'Britcoin' would be linked to the value of the pound
Chancellor Rishi Sunak is believed to be replacing UK cash with a new ‘Britcoin’ digital currency.
In what would be the biggest change in the monetary system for centuries, the Bank of England would establish a direct digital equivalent to physical money and take control of it in the same way as regular money.
Supporters in the Treasury say it would allow the Bank to give the economy a boost in times of financial crisis by paying the ‘Britcoins’ directly into people’s bank accounts.
‘Britcoin’ may also decrease the cost and time it takes to make online payments and transfer money around the banking system.
‘Britcoin’ could also cut banking costs for small firms.
But there are warnings that a digital version of the pound could result in greater financial instability.
This would make it harder for the Bank to regulate the economy with monetary policies such as setting interest rates.
There are also concerns that it would lead to higher loan and mortgage rates.
A team of Treasury and Bank officials known as the Central Bank Digital Currency has been set up to examine the merits of ‘Britcoin’.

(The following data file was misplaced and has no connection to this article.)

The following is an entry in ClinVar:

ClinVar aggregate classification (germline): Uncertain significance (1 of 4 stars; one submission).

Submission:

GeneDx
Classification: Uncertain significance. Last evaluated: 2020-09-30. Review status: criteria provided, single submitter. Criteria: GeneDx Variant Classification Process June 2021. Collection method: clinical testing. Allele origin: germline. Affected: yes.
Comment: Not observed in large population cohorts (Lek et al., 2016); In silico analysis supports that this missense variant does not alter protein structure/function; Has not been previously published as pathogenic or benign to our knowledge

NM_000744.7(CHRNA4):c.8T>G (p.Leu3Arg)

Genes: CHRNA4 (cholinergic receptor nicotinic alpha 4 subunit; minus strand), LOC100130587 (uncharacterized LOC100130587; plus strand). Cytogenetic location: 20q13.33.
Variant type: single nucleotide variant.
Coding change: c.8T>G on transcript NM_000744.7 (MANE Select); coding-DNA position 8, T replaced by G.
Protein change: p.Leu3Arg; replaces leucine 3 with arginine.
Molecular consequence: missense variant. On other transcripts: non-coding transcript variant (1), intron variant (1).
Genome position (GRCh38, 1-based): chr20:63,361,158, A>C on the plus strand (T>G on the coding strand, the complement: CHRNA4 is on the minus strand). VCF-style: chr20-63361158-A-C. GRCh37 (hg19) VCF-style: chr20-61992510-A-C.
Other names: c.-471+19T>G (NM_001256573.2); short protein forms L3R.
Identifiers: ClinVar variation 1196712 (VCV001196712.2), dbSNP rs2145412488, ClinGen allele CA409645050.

The team is expected to report to Rishi Sunak by the end of 2021.
The Treasury is said to be keener than the Bank of England on the idea of creating an official digital currency.
This is because they are aware of the huge numbers of people investing in cryptocurrencies.
But unlike other cryptocurrencies, ‘Britcoin’ would be linked to the value of the pound and backed by the central bank.
Under plans being considered by officials, consumers might be able to hold ‘Britcoin’ in accounts directly linked to the Bank of England.
Officials have not decided whether or not to attach interest rates to ‘Britcoin’, which might make it enticing to savers as an alternative to cash.
Companies could accept the digital currency for ordinary payments that customers would otherwise have made with a debit or credit card.
However, the amount of ‘Britcoin’ each individual could hold is likely to be limited initially.
Most importantly, consumers will be able to easily change pound Sterling into ‘Britcoin’.
It would also be made easy and fast to transfer ‘Britcoin’ back into ordinary cash that could be withdrawn from an ATM.
A digital currency where customers have accounts directly linked to the Bank of England would also make it far easier to issue so-called ‘helicopter’ money, where funds are injected into people’s pockets by the Government.
This could prove a more effective way of stimulating the economy in times of crisis than quantitative easing (QE).
The Daily Mail reported that QE has been used since the 2009 financial crisis to flood the banking system with new money.
However, the scheme has been criticised for storing up potential inflation while failing to get the cash to trickle down to households and businesses in the rest of the economy.